I thought my friends would read what I wrote and say "Oh yeah. She's being cranky again." and that's about as far as it would get. As I got more comfortable with the things that I was writing, I wanted more people to read them. I have a more than full-time job, so my time to spend marketing and making connections was limited. I went to Twitter thinking that I would post some links and probably get bored with it pretty quickly.

That didn't happen.

I'm a Tweeting fiend. I never thought I would want to spend so much time talking to relative strangers considering how much of an introvert I am in the real world, but some of these strangers have become good friends. It's a beautiful community of people who just want to not suck at life, and who appreciate the encouragement from Joe Schmo from Tupelo who they've never seen in reality.

Through my Twitter meanderings, I came across this strong group of brilliant women who work together to solve parenting issues, bitch about the day-to-day and swap recipes and horror stories. I don't really fit in because of the lack of offspring, but they have welcomed me anyway and offered support when I needed it. It seems like everyone I've met knows everyone else I've met, and they're all equally as awesome.

There is a point here, I assure you.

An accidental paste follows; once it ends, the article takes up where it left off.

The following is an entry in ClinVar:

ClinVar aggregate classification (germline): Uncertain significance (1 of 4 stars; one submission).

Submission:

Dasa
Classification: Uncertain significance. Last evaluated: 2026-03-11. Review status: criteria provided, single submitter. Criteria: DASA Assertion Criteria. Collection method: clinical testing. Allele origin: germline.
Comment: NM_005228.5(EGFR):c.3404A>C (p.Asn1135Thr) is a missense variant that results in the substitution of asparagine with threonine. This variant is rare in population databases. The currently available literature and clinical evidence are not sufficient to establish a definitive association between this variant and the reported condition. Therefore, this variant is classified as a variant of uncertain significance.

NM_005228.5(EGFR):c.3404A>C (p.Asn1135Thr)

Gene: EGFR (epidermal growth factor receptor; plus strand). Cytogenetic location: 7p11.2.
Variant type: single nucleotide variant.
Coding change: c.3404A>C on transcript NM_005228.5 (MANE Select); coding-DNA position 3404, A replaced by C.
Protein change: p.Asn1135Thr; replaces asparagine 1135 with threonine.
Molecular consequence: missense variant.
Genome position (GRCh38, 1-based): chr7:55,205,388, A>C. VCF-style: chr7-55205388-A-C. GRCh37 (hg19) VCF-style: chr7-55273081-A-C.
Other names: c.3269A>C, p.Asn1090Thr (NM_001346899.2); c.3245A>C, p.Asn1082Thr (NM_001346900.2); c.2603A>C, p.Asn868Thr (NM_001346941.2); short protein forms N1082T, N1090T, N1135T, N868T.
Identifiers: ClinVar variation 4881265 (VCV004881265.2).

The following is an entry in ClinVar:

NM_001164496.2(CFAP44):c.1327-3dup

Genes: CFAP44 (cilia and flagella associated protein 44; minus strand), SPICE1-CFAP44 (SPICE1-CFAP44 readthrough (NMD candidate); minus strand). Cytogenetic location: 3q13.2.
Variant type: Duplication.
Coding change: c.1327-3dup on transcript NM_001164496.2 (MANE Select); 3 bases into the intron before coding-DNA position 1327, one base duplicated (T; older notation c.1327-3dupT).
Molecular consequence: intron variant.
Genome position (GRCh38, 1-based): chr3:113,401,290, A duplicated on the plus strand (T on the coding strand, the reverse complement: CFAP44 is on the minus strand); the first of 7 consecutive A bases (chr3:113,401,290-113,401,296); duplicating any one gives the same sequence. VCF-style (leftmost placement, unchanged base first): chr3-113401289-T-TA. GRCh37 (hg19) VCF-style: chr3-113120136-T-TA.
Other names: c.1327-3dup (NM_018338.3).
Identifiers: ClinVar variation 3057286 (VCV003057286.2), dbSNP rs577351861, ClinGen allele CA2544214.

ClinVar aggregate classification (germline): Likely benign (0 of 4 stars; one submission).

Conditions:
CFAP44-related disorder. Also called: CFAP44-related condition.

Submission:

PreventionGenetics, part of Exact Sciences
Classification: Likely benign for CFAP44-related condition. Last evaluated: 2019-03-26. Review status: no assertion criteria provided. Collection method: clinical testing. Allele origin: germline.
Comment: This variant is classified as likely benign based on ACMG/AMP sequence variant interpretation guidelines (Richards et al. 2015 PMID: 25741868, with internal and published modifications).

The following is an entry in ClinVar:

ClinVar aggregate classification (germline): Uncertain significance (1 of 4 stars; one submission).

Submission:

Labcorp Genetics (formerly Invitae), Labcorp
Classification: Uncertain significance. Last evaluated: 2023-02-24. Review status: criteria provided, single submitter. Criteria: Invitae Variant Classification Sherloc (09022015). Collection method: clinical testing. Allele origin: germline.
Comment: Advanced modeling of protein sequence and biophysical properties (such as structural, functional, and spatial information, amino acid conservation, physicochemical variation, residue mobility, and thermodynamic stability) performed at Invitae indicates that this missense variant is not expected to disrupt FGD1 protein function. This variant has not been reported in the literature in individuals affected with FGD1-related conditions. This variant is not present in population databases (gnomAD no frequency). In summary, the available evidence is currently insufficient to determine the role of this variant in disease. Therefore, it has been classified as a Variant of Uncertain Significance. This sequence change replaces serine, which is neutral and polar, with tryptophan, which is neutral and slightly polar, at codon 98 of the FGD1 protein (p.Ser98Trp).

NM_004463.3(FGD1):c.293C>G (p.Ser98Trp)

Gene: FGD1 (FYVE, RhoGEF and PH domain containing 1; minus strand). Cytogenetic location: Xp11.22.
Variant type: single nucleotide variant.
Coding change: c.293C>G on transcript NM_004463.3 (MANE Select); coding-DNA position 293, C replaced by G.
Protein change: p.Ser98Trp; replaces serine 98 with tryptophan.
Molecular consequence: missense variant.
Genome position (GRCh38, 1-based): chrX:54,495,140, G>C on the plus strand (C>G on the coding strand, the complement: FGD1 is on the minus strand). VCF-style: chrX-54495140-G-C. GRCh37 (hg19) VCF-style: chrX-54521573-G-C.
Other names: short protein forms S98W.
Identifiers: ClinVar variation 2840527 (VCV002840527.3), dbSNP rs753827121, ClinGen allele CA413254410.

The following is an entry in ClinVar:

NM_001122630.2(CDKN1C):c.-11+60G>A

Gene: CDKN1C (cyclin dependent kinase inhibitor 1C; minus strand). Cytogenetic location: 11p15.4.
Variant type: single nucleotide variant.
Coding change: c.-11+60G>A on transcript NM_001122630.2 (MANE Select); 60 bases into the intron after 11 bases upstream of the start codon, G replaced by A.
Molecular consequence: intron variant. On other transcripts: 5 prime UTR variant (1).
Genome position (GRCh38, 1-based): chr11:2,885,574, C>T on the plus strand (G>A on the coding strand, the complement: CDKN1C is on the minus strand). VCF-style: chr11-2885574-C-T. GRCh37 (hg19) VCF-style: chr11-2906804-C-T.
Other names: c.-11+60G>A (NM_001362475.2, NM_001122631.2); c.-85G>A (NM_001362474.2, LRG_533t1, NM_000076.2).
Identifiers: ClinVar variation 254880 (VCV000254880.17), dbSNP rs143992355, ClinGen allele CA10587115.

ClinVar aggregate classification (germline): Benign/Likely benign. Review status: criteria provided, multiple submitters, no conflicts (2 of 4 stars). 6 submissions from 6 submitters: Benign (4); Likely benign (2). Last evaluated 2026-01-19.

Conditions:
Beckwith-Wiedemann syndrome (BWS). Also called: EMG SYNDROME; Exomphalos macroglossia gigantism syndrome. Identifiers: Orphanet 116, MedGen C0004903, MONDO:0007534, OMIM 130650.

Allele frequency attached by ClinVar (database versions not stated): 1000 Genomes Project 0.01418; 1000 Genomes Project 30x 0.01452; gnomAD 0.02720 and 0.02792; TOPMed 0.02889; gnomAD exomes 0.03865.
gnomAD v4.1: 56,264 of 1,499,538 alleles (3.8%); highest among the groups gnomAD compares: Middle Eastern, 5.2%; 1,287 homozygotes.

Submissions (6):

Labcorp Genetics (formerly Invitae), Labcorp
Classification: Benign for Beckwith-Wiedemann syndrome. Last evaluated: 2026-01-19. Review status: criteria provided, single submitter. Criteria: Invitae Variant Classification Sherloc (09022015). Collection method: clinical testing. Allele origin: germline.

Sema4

On Friday, December 14th, one of our own, with the rest of the nation, felt the hurt of terrible loss. Victoria (@Vdog) had her sense of safety violated, her family ripped apart and her heart broken. We were hurting as a nation, but in that dark time, I was amazed at how quickly a string of people from all over the country came together to, well, get shit done. Anything she needed, this community was on. 

Things like this: JetBlue Letters. Things like major companies responding to single tweets and offering her whatever she needed or like PayPal responding to tweets for help with donations. When someone bought the domain name in the name of her nephew, some communication with GoDaddy got that fixed right up, and then they purchased the domain name for her and transferred it directly to her. Her friends and followers shared links to PayPal accounts and foundations that were set up for Sandy Hook victims and their families.